Jeremy Corbyn announces plans to give under-25s free bus travel
Under-25s would be given free bus travel under Labour plans announced by Jeremy Corbyn today.
The party said it would scrap fares for 13 million young people to help them save money and encourage them to use public transport.
The policy could save each young person up to £1,000 a year, Labour said, and will be funded through revenue raised by Vehicle Excise Duty.
Free travel would only be offered in areas where councils agree to either take bus services under public ownership or introduce a franchising model similar to that which already exists in London.
Labour hopes the plans will encourage councils to set up their own bus companies, which studies suggest could help save the taxpayer £276m per year.
Mr Corbyn will announce the policy during a visit to a sixth form in Derby.
He is expected to say: “Young people deserve a break. Nearly eight years of Tory austerity have hit their incomes, their chance to buy a house and their career opportunities.
“Labour wants to help young people make the most out of life by investing in them, which is why today we are pledging the next Labour government will provide the funds to cover free bus travel for under-25s, to support them to travel to work, to study and to visit friends.
He will add: “Our policy provides help where it is most needed. On average, children, young people and households with children each have less disposable income than working age households without children.
“Young people also tend to be in lower paid, more insecure work, and they spend a higher proportion of their income on travel. Giving them free bus travel will make a huge difference to their lives.”
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The pledge is estimated to cost £1.4bn a year, although the Conservatives claimed Labour’s own sums reveal the true cost could be up to £13bn a year.
It would be funded by using around a fifth of the revenue generated by Vehicle Excise Duty, which is forecast to be £6.7 billion per year by 2022.
The money is currently due to be spent on building new roads, but Labour said it would instead earmark a chunk for its bus fares policy and fund road building through increased government borrowing.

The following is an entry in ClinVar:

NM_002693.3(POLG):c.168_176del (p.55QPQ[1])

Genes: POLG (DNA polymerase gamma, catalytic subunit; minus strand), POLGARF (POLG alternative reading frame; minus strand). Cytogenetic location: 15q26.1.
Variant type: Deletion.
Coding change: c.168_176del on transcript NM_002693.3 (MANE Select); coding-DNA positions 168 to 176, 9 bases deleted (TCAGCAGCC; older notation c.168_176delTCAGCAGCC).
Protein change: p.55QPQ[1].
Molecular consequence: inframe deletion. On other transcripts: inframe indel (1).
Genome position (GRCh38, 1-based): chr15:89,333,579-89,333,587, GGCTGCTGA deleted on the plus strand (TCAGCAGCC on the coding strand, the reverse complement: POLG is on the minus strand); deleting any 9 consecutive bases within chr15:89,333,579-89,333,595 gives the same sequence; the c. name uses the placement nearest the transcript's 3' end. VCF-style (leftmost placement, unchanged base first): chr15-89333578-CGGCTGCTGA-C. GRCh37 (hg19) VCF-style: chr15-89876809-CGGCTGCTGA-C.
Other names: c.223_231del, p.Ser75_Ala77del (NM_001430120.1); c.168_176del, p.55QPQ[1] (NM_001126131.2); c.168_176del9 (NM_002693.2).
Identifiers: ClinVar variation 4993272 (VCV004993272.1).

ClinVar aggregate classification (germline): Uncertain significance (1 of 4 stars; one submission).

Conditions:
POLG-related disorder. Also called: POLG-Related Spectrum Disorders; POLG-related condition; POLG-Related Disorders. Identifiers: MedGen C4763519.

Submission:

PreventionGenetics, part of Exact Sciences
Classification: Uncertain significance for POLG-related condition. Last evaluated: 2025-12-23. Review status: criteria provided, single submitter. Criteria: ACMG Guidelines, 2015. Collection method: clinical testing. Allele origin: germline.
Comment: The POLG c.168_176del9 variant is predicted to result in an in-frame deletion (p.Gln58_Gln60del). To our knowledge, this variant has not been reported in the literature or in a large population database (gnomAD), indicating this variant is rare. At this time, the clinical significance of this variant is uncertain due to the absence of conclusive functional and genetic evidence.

It claimed the plans would encourage young people to use public transport instead of driving, thereby reducing congestion and pollution. The party hopes the policy will encourage people to get into the habit of using cars only when necessary.
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Speaking alongside Mr Corbyn, Andy McDonald, the shadow transport secretary, will say: “Buses are vital for easing road congestion and air pollution, but for too long, private bus companies have run our services for profit not people.
“The public purse already pays 42 per cent of the costs of providing local bus services, but deregulated private companies choose to run only the profitable services and leave councils to plug the gaps left for non-profitable but vital routes.
“That’s why we’ll encourage local authorities to take back control of their buses so they can provide a better and more sustainable service to young and old alike, wherever they live.”
The announcement follows a worrying fall in the number of people using buses, which is now at its lowest level in ten years.
In London, the reduction has prompted fears among Transport for London (TfL) executives over the state of the organisation’s finances.
This, coupled with Mayor of London Sadiq Khan’s decision to freeze some fares, means TfL is facing a deficit of almost £1bn next year.
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Mr Khan welcomed his party’s announcement, saying he was “delighted at this promise that the next Labour government will enable us to provide a huge extra boost for the capital by offering free bus travel to all under 25’s”.
He added: “Investing to provide free bus travel will greatly help young people access opportunities at this critical stage in their working and educational lives. It will also reduce car use, cut congestion, improve air quality and reduce generational inequality.”
The Conservatives said the policy would cost up to £13bn if it helps as many people as Labour claims it would.
Nusrat Ghani, the transport minister, said: “This is yet another promise from Labour that they have no real ability to deliver.
“Labour admit themselves this could cost up to £13bn meaning extra borrowing with working people paying the price.
She added: “Last election Labour promised to pay off student debt if elected and then admitted it would actually cost too much to do. Now they’re bribing young people again with yet another empty promise.
“Our balanced approach to the economy means that we are able to help people with the cost of travel by extending railcards to everyone under the age of 30, while councils also have the power to offer cheaper travel for young people.”